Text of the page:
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Looking for help with a German WW1 Torpedo boats design

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  • Member since
    January 2021
Looking for help with a German WW1 Torpedo boats design
Posted by JoeSMG on Wednesday, January 19, 2022 5:38 PM

In particular with what looks like a depth charge deployer.

I've been working on a 3d design of v-69 a WW1 German torpedo boat and am trying to model the stern but can't really make out exactly how it was put together and worked.

I know this is a long shot but...

If anyone has clear (or clearer) pictures or diagrams that could help me, I'd really appreciate it if you posted them. Heck - even a description of what it was and how it worked would be helpful!

Below are the best pictures I've been able to find on line.

The first is of the v-69 the others pics are of other ships also of the v-25 class.

I think the mystery device is a depth charge deployer, looks like a swiveling conveyor belt that that seems to integrate with a deploying platform just behind it somehow (looks like the two are connected in the top down picture) How would that work when swiveled to extreme left or right? Lots of questions and no info...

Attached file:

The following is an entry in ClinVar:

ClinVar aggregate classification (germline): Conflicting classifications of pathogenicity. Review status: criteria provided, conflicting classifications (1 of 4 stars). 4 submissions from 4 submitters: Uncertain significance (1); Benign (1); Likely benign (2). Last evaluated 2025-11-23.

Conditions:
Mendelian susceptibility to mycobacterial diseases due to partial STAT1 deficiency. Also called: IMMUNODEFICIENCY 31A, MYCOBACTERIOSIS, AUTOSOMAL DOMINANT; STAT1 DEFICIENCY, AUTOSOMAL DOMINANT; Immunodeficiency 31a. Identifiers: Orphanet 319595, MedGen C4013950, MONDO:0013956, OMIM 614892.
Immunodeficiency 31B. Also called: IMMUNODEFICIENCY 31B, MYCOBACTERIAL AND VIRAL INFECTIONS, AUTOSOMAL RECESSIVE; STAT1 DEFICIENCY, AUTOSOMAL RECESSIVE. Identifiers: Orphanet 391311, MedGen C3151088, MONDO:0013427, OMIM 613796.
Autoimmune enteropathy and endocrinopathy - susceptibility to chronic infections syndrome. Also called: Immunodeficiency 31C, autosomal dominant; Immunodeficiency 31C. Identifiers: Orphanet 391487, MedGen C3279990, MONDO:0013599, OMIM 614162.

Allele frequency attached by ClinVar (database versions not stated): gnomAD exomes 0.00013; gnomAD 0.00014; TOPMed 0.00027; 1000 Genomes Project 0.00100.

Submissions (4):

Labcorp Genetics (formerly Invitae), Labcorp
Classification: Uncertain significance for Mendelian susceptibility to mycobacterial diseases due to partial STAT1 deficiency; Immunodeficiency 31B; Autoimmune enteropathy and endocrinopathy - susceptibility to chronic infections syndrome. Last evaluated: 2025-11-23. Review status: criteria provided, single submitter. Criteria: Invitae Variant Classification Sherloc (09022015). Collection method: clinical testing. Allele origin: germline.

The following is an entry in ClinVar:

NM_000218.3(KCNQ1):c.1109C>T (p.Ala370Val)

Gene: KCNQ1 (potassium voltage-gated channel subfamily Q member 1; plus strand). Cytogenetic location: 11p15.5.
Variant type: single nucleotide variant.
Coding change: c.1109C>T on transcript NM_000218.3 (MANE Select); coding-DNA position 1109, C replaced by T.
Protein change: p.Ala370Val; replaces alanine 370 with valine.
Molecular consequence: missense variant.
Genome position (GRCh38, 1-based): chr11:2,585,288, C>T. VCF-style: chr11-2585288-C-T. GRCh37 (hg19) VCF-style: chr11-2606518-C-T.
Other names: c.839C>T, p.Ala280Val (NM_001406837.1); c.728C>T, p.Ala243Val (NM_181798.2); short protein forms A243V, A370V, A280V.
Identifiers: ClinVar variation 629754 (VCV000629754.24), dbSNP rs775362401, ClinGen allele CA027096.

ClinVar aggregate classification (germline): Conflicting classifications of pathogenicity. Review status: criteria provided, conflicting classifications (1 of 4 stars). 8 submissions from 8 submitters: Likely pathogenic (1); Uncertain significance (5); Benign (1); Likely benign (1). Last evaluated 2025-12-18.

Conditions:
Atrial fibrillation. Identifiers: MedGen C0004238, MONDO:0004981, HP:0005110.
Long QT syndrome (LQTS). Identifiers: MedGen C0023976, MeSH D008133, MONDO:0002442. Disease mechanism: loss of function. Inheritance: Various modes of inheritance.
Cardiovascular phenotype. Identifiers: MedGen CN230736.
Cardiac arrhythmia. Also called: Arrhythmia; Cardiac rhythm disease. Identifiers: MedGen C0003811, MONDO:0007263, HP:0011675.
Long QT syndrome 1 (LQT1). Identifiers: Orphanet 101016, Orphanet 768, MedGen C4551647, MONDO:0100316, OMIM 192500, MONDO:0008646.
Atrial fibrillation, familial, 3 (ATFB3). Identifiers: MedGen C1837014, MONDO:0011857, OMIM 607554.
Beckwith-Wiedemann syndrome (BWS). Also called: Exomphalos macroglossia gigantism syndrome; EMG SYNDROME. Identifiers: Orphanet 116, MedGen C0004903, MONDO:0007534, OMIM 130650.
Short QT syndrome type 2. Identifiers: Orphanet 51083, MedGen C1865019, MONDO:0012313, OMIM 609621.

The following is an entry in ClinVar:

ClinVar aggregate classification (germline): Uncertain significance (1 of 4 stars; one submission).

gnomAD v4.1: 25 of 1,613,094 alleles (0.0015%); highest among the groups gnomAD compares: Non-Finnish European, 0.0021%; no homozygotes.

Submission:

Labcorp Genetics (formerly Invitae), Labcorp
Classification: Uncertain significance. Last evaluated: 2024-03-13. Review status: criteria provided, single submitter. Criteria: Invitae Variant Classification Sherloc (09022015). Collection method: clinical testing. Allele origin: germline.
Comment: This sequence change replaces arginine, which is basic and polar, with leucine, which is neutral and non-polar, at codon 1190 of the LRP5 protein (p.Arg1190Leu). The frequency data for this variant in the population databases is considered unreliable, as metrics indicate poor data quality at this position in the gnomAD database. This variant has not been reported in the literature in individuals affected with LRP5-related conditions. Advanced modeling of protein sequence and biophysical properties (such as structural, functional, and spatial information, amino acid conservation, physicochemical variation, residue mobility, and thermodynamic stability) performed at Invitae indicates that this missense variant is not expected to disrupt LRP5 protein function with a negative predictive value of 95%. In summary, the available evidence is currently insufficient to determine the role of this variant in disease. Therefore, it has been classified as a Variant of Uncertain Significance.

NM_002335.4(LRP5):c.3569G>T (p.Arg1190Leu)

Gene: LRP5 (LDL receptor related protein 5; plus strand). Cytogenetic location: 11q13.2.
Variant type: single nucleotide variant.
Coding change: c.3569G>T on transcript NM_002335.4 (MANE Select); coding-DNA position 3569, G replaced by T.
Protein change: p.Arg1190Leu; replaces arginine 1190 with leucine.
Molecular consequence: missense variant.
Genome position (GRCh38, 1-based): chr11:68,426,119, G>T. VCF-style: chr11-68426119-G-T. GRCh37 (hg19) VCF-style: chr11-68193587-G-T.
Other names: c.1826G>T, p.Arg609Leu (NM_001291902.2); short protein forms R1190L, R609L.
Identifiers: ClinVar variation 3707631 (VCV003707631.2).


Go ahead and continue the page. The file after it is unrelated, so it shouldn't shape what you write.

pic 1

v-26 stern

pic 2

from behind

pic 3

from above

pic 4another side shot

- Joe the SMG

  • Member since
    August 2021
Posted by goldhammer88 on Wednesday, January 19, 2022 6:05 PM

Wonder if the first few pics could be mine laying rails rather than depth charge gear.

  • Member since
    January 2021
Posted by JoeSMG on Wednesday, January 19, 2022 8:57 PM

I kind'a wondered the same but wrote it off thinking the big round naval mines I imagine when ww1 naval mines are mentioned, would never fit on that device. After reading your post I decided to google "WW1 German naval mines" and found this image: